This is a sad note.
As everyone, I was rooting for James to find his way back. And I didn't want to write about sadness. But of his effort, bravery and safe return.
Looking at a AAA map from the region I can see clearly that route 23 approaching the Rogue River is closed during winters. Was the map James looked at also warning about it?
It all started it seems, when James Kim a former editor at CNet put his trust in technology in the form of NavTeq provided directions through MapQuest (notice the "Avoid Seasonally-Closed Roads" box checked at the top right) using Bear Camp Road to reach Gold Beach in the Oregon coast.
No, no GPS on board. It was reported that a printout with directions was found in the car. That road as locals advise shouldn't be open during winter.
While trying to go back and taking a wrong turn into a fire road (BLM 34-8-36 initially reported to have a lock cut off by vandals sometime in November, was in fact left open for hunters) the Saab got stuck among bushes and snow and they couldn't move forward. Kim left his family to look for help after a week stranded.
The good piece of technology and engineering providence came from a brief signal from the Kim's cell that got picked up and traced to the location of their Saab. That saved Kim's daughters and wife. The Mercury News details the process.
An Oregon resident asked in the blog published by the Chronicle to have TeleAtlas and NavTeq modifying their map data to remove this road from their travel directions and avoid other tragedies to occur.
From the Chronicle:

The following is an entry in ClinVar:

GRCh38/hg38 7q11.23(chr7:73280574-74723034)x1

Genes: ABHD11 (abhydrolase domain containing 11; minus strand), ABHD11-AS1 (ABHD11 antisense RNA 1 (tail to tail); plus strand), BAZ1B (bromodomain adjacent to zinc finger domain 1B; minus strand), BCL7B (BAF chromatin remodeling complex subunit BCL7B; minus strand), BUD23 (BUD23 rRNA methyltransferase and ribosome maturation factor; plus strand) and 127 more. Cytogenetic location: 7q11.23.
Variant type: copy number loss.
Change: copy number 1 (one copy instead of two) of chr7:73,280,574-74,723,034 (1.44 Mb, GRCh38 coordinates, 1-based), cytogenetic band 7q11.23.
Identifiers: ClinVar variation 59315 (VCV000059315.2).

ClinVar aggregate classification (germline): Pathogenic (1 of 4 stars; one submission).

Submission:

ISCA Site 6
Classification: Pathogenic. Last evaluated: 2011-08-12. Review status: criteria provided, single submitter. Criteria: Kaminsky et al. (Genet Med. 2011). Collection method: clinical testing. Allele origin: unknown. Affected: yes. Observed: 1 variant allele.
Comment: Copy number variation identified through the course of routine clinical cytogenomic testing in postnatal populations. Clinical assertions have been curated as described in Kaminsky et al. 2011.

"However, they missed the turnoff [to take state Highway 42 over to the coast], consulted a map and decided to drive the 55 miles down Interstate 5 to Grants Pass. There they turned onto Bear Camp Road, which is lightly traveled even in the summer and often is closed in the winter."
The keeper of the hotel Kim's family was planning to reach didn't recommend it.
"Terri Stone, an innkeeper at the Tu Tu Tun Lodge in Gold Beach, where the Kims were to have stayed the night of Nov. 25, said the Bear Camp Road is shown on some Internet road-direction sites as the best way to get to the coast from Grants Pass, but she advises against it. 'It looks like the shortest distance, but it is very, very treacherous,' she said."
The Chronicle put out a list of recommendations, among them:
"Just because MapQuest provides directions does not mean they are correct. Get independent verification of every destination and carry a detailed road map."
This is a sad tale. Our meditations and prayers go to Kim and his family. Go read Nevius' healing column on today's Chronicle.